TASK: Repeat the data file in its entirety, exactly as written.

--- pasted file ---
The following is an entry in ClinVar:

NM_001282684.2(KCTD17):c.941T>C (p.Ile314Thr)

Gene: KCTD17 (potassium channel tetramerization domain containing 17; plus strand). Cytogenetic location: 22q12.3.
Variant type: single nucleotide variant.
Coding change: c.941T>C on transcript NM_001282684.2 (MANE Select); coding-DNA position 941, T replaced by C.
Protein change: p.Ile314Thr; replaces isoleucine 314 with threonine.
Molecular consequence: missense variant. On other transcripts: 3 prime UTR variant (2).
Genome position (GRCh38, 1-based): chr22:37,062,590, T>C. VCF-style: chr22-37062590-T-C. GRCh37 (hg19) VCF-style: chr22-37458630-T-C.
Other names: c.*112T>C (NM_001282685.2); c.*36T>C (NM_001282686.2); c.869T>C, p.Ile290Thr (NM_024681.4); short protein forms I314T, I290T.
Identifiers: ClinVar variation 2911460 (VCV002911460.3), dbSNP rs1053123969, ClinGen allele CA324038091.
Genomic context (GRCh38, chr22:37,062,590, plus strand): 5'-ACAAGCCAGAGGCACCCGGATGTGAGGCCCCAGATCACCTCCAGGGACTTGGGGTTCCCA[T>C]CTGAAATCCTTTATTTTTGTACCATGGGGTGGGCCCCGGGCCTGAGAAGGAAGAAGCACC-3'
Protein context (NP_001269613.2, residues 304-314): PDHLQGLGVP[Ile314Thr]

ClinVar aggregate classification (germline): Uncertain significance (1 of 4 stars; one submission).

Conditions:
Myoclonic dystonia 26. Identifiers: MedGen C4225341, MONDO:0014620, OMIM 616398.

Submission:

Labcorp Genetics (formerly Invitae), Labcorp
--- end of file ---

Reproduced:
The following is an entry in ClinVar:

NM_001282684.2(KCTD17):c.941T>C (p.Ile314Thr)

Gene: KCTD17 (potassium channel tetramerization domain containing 17; plus strand). Cytogenetic location: 22q12.3.
Variant type: single nucleotide variant.
Coding change: c.941T>C on transcript NM_001282684.2 (MANE Select); coding-DNA position 941, T replaced by C.
Protein change: p.Ile314Thr; replaces isoleucine 314 with threonine.
Molecular consequence: missense variant. On other transcripts: 3 prime UTR variant (2).
Genome position (GRCh38, 1-based): chr22:37,062,590, T>C. VCF-style: chr22-37062590-T-C. GRCh37 (hg19) VCF-style: chr22-37458630-T-C.
Other names: c.*112T>C (NM_001282685.2); c.*36T>C (NM_001282686.2); c.869T>C, p.Ile290Thr (NM_024681.4); short protein forms I314T, I290T.
Identifiers: ClinVar variation 2911460 (VCV002911460.3), dbSNP rs1053123969, ClinGen allele CA324038091.
Genomic context (GRCh38, chr22:37,062,590, plus strand): 5'-ACAAGCCAGAGGCACCCGGATGTGAGGCCCCAGATCACCTCCAGGGACTTGGGGTTCCCA[T>C]CTGAAATCCTTTATTTTTGTACCATGGGGTGGGCCCCGGGCCTGAGAAGGAAGAAGCACC-3'
Protein context (NP_001269613.2, residues 304-314): PDHLQGLGVP[Ile314Thr]

ClinVar aggregate classification (germline): Uncertain significance (1 of 4 stars; one submission).

Conditions:
Myoclonic dystonia 26. Identifiers: MedGen C4225341, MONDO:0014620, OMIM 616398.

Submission:

Labcorp Genetics (formerly Invitae), Labcorp